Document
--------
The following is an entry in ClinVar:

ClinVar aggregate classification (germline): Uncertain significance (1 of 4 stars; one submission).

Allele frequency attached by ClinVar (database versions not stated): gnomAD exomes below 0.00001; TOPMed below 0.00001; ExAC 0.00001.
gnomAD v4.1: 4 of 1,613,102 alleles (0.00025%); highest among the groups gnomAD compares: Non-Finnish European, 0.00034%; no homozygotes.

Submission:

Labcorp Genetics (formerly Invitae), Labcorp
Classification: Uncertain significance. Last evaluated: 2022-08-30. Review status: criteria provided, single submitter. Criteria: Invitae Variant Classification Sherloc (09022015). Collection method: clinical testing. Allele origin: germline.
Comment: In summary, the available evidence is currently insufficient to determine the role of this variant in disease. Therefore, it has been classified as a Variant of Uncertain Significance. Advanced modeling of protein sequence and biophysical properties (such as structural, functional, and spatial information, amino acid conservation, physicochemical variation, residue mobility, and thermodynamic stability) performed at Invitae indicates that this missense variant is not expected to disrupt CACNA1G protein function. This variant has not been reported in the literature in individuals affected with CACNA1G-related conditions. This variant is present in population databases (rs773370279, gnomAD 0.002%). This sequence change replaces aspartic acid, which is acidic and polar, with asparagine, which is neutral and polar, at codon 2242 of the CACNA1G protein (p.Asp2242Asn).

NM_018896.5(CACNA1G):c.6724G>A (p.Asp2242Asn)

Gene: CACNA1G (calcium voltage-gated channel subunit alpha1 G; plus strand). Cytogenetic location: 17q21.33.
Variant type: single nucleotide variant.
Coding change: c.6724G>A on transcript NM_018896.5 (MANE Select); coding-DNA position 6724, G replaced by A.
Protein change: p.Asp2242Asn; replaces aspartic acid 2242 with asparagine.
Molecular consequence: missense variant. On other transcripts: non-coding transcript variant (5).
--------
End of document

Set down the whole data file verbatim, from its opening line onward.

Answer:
The following is an entry in ClinVar:

ClinVar aggregate classification (germline): Uncertain significance (1 of 4 stars; one submission).

Allele frequency attached by ClinVar (database versions not stated): gnomAD exomes below 0.00001; TOPMed below 0.00001; ExAC 0.00001.
gnomAD v4.1: 4 of 1,613,102 alleles (0.00025%); highest among the groups gnomAD compares: Non-Finnish European, 0.00034%; no homozygotes.

Submission:

Labcorp Genetics (formerly Invitae), Labcorp
Classification: Uncertain significance. Last evaluated: 2022-08-30. Review status: criteria provided, single submitter. Criteria: Invitae Variant Classification Sherloc (09022015). Collection method: clinical testing. Allele origin: germline.
Comment: In summary, the available evidence is currently insufficient to determine the role of this variant in disease. Therefore, it has been classified as a Variant of Uncertain Significance. Advanced modeling of protein sequence and biophysical properties (such as structural, functional, and spatial information, amino acid conservation, physicochemical variation, residue mobility, and thermodynamic stability) performed at Invitae indicates that this missense variant is not expected to disrupt CACNA1G protein function. This variant has not been reported in the literature in individuals affected with CACNA1G-related conditions. This variant is present in population databases (rs773370279, gnomAD 0.002%). This sequence change replaces aspartic acid, which is acidic and polar, with asparagine, which is neutral and polar, at codon 2242 of the CACNA1G protein (p.Asp2242Asn).

NM_018896.5(CACNA1G):c.6724G>A (p.Asp2242Asn)

Gene: CACNA1G (calcium voltage-gated channel subunit alpha1 G; plus strand). Cytogenetic location: 17q21.33.
Variant type: single nucleotide variant.
Coding change: c.6724G>A on transcript NM_018896.5 (MANE Select); coding-DNA position 6724, G replaced by A.
Protein change: p.Asp2242Asn; replaces aspartic acid 2242 with asparagine.
Molecular consequence: missense variant. On other transcripts: non-coding transcript variant (5).